August 2012
Volume 12, Issue 9
Free
Vision Sciences Society Annual Meeting Abstract  |   August 2012
Performance on Multiple Different Global/Local Processing Measures Predict Individual Differences in the Attentional Blink
Author Affiliations
  • Gillian Dale
    Department of Psychology, Brock University
  • Karen M. Arnell
    Department of Psychology, Brock University
Journal of Vision August 2012, Vol.12, 261. doi:10.1167/12.9.261
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      Gillian Dale, Karen M. Arnell; Performance on Multiple Different Global/Local Processing Measures Predict Individual Differences in the Attentional Blink. Journal of Vision 2012;12(9):261. doi: 10.1167/12.9.261.

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      © ARVO (1962-2015); The Authors (2016-present)

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Abstract

When the second of two targets (T2) is presented temporally close (within 500ms) to the first target (T1), accuracy for identifying/detecting T2 is markedly diminished -- an attentional blink (AB). Using Navon letter stimuli, Dale and Arnell (2010) demonstrated that individual differences in dispositional attentional focus (i.e. global or local) were associated with performance on the AB task, such that individuals who focused more on the local level information were more susceptible to the AB. The purpose of the current study was to extend this finding by using three different measures of global/local processing to predict AB performance. In the first global/local task, participants viewed congruent or incongruent Navon letters, and were asked to attend to the local or global level so that global and local interference could be estimated. For the second task, participants viewed incongruent hierarchical shapes (e.g., a square made of triangles), and then made a forced-choice decision about which of two shapes best matched the hierarchical shape. For the third task, participants viewed superimposed faces containing the high spatial frequency information of one individual and the low spatial frequency of another individual. They then indicated which of two intact faces had been presented as the hybrid. Participants also completed a standard AB task. As hypothesized, performance on all three global/local tasks predicted subsequent AB performance, such that individuals with a greater preference for the global (low spatial frequency) information showed a reduced AB. However, a regression analysis revealed that while performance on all three global/local tasks predicted the AB, they all predicted unique variance in AB magnitude. This suggests that if indeed these global/local tasks are measuring some aspect of global/local processing, they are all measuring unique, rather than similar, processes.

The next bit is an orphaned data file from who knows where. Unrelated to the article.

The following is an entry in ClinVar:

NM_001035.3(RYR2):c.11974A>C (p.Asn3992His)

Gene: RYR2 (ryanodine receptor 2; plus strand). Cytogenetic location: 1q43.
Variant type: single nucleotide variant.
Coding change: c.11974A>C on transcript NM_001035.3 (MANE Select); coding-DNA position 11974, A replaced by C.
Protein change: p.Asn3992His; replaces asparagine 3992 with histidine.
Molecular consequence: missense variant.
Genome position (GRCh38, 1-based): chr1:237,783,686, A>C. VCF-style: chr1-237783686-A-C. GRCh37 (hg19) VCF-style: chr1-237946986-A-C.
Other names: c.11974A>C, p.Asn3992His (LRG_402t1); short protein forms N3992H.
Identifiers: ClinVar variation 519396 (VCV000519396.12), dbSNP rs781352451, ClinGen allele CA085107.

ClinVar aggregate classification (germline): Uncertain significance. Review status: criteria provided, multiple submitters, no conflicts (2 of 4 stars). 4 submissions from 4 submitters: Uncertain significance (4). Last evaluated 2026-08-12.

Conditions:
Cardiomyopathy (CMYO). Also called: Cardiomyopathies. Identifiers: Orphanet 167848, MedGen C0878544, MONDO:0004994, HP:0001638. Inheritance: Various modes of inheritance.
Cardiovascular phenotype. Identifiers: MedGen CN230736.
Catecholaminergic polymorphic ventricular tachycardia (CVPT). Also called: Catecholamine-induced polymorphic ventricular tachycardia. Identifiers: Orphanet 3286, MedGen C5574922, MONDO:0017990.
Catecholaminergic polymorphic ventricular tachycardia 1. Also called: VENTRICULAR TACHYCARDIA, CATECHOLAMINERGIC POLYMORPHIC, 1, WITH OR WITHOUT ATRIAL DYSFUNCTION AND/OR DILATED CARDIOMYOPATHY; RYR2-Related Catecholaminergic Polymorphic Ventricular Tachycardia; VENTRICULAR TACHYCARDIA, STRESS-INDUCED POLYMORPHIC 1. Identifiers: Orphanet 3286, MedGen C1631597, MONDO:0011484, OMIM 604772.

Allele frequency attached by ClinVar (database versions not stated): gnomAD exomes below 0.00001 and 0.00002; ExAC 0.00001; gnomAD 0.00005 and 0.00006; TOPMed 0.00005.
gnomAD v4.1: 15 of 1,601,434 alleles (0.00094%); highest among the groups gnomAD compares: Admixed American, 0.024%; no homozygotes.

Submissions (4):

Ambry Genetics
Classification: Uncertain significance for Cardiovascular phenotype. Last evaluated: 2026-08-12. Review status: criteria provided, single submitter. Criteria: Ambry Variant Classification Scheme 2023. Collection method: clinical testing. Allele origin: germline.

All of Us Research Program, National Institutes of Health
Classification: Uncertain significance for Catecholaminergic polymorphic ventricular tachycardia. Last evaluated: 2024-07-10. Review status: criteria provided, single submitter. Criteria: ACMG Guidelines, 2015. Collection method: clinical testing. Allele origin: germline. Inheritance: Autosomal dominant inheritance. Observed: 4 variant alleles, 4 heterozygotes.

Meeting abstract presented at VSS 2012

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